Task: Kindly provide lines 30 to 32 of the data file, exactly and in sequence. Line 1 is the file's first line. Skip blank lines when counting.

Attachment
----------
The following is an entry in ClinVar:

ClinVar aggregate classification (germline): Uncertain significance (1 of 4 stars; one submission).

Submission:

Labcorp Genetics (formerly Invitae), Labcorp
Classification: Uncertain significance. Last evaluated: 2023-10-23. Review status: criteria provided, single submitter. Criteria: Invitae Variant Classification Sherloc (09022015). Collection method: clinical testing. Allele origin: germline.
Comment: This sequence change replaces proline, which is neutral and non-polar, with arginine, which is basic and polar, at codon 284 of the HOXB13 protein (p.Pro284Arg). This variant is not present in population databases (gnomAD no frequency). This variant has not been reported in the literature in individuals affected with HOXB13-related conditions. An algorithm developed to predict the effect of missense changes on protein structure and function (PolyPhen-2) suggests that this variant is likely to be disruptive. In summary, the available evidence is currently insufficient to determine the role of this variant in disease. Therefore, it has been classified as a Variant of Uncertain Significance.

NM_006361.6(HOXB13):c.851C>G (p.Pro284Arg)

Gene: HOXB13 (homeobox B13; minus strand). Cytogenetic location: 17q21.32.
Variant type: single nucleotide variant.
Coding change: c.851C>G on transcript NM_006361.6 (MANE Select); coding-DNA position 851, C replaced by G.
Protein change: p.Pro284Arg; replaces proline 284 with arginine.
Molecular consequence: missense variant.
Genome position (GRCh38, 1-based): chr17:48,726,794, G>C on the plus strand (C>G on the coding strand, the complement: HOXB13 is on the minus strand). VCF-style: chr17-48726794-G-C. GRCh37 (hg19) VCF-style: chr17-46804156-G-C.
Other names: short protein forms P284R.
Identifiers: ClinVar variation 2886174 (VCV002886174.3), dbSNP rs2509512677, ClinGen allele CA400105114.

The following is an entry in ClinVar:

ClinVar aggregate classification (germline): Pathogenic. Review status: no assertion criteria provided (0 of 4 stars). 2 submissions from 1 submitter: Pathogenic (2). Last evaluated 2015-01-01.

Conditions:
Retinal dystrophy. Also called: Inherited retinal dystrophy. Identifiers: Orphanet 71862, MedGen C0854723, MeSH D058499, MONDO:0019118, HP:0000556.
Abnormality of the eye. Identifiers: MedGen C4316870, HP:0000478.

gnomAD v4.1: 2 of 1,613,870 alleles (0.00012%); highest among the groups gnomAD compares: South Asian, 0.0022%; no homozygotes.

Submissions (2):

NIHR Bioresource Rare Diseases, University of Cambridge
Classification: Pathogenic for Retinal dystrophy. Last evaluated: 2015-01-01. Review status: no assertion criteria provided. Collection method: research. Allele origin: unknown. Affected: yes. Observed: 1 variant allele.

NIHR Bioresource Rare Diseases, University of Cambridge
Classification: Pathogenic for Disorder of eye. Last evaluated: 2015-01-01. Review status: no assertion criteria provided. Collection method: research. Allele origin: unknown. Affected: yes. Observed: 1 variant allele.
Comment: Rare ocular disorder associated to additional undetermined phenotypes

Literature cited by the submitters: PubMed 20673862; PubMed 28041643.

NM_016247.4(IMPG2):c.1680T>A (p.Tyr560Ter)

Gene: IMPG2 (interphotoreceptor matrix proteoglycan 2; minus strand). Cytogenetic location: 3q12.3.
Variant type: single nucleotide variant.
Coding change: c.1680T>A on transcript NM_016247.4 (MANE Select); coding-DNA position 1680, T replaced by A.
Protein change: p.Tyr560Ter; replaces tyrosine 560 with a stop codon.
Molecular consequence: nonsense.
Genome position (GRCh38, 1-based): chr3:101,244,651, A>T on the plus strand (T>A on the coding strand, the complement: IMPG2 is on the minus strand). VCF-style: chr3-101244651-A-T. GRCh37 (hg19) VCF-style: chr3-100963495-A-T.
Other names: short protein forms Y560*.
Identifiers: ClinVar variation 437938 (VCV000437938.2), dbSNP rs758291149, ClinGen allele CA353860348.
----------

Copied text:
Gene: IMPG2 (interphotoreceptor matrix proteoglycan 2; minus strand). Cytogenetic location: 3q12.3.
Variant type: single nucleotide variant.
Coding change: c.1680T>A on transcript NM_016247.4 (MANE Select); coding-DNA position 1680, T replaced by A.